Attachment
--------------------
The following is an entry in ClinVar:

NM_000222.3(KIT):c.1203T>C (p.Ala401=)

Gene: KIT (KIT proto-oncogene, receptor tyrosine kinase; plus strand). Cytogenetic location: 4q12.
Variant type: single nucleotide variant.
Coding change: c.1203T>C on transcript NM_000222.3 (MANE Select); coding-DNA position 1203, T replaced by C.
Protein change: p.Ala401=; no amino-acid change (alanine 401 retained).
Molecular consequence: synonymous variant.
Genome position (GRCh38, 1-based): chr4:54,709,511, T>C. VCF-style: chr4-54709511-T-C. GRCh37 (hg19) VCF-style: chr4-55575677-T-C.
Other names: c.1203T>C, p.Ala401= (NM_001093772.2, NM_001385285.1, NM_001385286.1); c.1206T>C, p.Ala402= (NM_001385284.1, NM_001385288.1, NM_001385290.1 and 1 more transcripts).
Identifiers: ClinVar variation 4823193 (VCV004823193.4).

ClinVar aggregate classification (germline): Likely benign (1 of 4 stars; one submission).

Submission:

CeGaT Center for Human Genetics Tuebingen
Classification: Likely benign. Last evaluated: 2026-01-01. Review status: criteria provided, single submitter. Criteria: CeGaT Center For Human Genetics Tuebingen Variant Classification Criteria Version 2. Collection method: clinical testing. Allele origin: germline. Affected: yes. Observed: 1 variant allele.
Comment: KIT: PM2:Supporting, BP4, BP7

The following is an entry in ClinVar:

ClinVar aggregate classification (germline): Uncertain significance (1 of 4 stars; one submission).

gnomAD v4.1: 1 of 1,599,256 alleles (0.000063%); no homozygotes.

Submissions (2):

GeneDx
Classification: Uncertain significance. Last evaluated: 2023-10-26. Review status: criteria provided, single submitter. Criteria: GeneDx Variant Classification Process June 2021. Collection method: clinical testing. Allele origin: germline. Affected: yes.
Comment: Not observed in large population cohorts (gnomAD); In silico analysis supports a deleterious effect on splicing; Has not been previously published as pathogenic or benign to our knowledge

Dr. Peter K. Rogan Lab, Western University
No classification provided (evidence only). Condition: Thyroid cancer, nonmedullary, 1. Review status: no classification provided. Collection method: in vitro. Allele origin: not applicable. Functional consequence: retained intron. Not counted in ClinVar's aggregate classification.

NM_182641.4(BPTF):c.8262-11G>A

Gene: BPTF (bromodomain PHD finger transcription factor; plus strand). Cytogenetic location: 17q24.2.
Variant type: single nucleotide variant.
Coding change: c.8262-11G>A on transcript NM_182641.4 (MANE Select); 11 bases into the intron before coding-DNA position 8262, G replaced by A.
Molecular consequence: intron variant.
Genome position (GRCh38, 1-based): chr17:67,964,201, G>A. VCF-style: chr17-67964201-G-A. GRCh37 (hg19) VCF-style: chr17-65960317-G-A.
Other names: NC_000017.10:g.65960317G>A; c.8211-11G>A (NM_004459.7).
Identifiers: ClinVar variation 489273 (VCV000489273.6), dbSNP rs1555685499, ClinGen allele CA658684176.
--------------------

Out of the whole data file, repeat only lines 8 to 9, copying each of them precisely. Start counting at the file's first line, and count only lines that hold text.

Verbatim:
Genome position (GRCh38, 1-based): chr4:54,709,511, T>C. VCF-style: chr4-54709511-T-C. GRCh37 (hg19) VCF-style: chr4-55575677-T-C.
Other names: c.1203T>C, p.Ala401= (NM_001093772.2, NM_001385285.1, NM_001385286.1); c.1206T>C, p.Ala402= (NM_001385284.1, NM_001385288.1, NM_001385290.1 and 1 more transcripts).